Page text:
Male-to-female transgender weightlifter Laurel Hubbard is set to be the first openly transgender person to participate in the Olympics.
Hubbard, 43, was chosen to participate in New Zealand’s women’s weightlifting team at the Olympics in Tokyo this summer and is the oldest weightlifter to be competing in the games.
“I am grateful and humbled by the kindness and support that has been given to me by so many New Zealanders,” Hubbard said in a statement to the Washington Post.
Hubbard’s selection to represent the country comes after much dispute over allowing biologically male athletes to compete in women’s sports. Hubbard began transitioning in 2013, and became eligible to compete in the Olympics in 2015 after the International Olympic Committee altered its rules, allowing transgendered people to compete with the gender of which they identify.
Athletes across the world have voiced criticism over allowing biological men to enter female competitions, asserting that biological males have a significant advantage over biological females which do not go away after chemical treatment and transgender surgery.
As reported by the Daily Wire in May, former Olympic weightlifter Tracey Lambrechs said that athletes lodging complaints about having to compete against Hubbard were being told to keep silent.
Lambrechs blasted allowing biological men to compete against women in sports during an interview with Television New Zealand (TVNZ) last week, according to Reuters. Lambrechs comments come as the 43-year-old Hubbard is poised to become the first transgender athlete to compete in the Olympics, assuming they can qualify under the New Zealand Olympic Committee (NZOC) regulations for fitness and performance.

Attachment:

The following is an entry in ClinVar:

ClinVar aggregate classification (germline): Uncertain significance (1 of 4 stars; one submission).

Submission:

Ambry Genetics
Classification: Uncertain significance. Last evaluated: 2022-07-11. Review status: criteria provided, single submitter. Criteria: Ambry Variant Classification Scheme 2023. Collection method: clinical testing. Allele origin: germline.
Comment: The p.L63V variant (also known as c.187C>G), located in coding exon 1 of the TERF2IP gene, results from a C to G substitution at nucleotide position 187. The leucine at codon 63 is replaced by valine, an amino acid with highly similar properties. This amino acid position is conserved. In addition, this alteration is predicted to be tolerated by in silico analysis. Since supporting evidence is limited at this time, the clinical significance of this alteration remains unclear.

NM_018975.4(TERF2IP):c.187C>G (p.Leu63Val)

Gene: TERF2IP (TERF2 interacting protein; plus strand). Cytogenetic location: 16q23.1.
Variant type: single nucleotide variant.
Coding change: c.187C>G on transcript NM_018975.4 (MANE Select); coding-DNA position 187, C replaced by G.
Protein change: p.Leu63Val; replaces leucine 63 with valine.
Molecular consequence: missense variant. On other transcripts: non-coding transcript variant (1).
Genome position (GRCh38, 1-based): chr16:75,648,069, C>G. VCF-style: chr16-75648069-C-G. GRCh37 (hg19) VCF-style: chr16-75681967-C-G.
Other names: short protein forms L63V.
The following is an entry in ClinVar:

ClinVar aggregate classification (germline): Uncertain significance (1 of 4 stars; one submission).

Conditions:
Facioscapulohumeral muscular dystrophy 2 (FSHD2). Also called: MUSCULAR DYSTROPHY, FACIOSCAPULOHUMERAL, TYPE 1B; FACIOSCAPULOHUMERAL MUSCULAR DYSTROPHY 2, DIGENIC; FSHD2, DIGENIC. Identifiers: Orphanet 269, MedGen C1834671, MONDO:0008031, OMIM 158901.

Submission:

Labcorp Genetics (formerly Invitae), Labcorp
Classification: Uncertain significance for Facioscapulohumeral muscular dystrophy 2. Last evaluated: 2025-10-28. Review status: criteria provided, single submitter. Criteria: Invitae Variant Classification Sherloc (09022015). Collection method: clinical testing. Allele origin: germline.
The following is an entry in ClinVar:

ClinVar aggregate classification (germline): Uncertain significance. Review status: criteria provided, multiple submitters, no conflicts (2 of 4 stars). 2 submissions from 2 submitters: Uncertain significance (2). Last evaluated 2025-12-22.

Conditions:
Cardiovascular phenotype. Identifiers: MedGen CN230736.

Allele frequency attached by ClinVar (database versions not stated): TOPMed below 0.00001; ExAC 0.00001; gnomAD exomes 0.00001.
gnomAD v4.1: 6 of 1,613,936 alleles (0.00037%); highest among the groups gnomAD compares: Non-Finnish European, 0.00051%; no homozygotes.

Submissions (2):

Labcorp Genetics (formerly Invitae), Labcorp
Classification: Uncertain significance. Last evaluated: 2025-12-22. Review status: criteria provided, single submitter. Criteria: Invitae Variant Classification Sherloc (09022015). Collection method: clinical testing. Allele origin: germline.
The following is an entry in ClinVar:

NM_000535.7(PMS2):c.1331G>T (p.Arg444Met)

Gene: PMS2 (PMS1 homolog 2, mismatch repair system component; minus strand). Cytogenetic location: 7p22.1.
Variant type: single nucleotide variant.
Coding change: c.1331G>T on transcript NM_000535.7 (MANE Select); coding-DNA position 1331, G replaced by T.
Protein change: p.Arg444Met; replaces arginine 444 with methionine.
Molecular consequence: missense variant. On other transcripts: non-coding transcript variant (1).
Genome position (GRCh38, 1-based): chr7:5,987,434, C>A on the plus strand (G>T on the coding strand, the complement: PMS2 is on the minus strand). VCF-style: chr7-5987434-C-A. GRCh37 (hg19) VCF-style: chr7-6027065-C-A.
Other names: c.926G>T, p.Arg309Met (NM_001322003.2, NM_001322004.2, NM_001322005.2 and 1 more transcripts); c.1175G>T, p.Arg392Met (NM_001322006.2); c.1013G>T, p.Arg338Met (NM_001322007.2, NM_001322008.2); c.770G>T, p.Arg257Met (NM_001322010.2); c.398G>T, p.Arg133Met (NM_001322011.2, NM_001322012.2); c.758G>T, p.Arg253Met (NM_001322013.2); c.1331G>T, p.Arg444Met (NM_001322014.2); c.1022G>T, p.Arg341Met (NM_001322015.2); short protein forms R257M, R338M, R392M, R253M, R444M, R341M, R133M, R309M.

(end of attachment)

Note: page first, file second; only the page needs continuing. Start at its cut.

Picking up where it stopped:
“I’m quite disappointed, quite disappointed for the female athlete who will lose out on that spot,” Lambrechs said. “We’re all about equality for women in sport but right now that equality is being taken away from us.”
“I’ve had female weightlifters come up to me and say, ‘What do we do? This isn’t fair, what do we do?’ Unfortunately, there’s nothing we can do because every time we voice it we get told to be quiet,” she continued.
Despite being born male, Hubbard claims to have no advantages over female athletes.
“Look, I’ve heard that and I think it’s incredibly disrespectful to the other competitors,” Hubbard said in 2017. “I don’t believe there is any fundamental difference between me and the other athletes, and to suggest there is slightly demeaning to them.”
Hubbard was a competitive weightlifter prior to undergoing transgender surgery in 2013. In 2015 International Olympic Committee announced it would allow biological males to participate in women’s competitions so long as the athlete’s testosterone measured below 10 nanomoles per litre for at least a year prior to the competition.
Hubbard has dominated female weightlifting following transitioning, setting four national weightlifting records for New Zealand at the 2017 Australian International & Australian Open in Melbourne. Hubbard has also unseated Lambrechs as the top female competitor in their weight class.